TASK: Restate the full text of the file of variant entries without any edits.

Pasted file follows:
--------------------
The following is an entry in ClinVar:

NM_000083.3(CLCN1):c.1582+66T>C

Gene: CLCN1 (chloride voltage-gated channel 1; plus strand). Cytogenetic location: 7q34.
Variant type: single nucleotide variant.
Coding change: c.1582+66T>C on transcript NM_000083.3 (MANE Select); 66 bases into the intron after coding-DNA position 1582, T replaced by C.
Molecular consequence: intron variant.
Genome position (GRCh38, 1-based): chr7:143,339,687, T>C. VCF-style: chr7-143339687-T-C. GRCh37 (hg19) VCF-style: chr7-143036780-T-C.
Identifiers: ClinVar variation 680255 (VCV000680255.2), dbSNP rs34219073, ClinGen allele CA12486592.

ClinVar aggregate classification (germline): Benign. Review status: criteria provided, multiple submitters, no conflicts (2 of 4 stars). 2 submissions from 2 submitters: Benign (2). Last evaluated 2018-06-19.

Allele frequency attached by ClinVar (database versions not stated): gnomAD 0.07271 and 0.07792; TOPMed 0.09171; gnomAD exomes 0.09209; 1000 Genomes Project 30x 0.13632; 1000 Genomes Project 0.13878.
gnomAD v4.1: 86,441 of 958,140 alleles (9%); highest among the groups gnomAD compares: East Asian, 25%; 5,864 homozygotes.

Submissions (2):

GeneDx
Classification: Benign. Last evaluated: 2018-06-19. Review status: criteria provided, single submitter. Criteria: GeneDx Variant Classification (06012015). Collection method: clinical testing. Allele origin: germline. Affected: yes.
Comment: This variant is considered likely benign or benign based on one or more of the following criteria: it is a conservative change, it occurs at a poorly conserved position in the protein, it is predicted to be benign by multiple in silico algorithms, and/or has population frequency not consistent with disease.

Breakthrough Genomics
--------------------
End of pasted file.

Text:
The following is an entry in ClinVar:

NM_000083.3(CLCN1):c.1582+66T>C

Gene: CLCN1 (chloride voltage-gated channel 1; plus strand). Cytogenetic location: 7q34.
Variant type: single nucleotide variant.
Coding change: c.1582+66T>C on transcript NM_000083.3 (MANE Select); 66 bases into the intron after coding-DNA position 1582, T replaced by C.
Molecular consequence: intron variant.
Genome position (GRCh38, 1-based): chr7:143,339,687, T>C. VCF-style: chr7-143339687-T-C. GRCh37 (hg19) VCF-style: chr7-143036780-T-C.
Identifiers: ClinVar variation 680255 (VCV000680255.2), dbSNP rs34219073, ClinGen allele CA12486592.

ClinVar aggregate classification (germline): Benign. Review status: criteria provided, multiple submitters, no conflicts (2 of 4 stars). 2 submissions from 2 submitters: Benign (2). Last evaluated 2018-06-19.

Allele frequency attached by ClinVar (database versions not stated): gnomAD 0.07271 and 0.07792; TOPMed 0.09171; gnomAD exomes 0.09209; 1000 Genomes Project 30x 0.13632; 1000 Genomes Project 0.13878.
gnomAD v4.1: 86,441 of 958,140 alleles (9%); highest among the groups gnomAD compares: East Asian, 25%; 5,864 homozygotes.

Submissions (2):

GeneDx
Classification: Benign. Last evaluated: 2018-06-19. Review status: criteria provided, single submitter. Criteria: GeneDx Variant Classification (06012015). Collection method: clinical testing. Allele origin: germline. Affected: yes.
Comment: This variant is considered likely benign or benign based on one or more of the following criteria: it is a conservative change, it occurs at a poorly conserved position in the protein, it is predicted to be benign by multiple in silico algorithms, and/or has population frequency not consistent with disease.

Breakthrough Genomics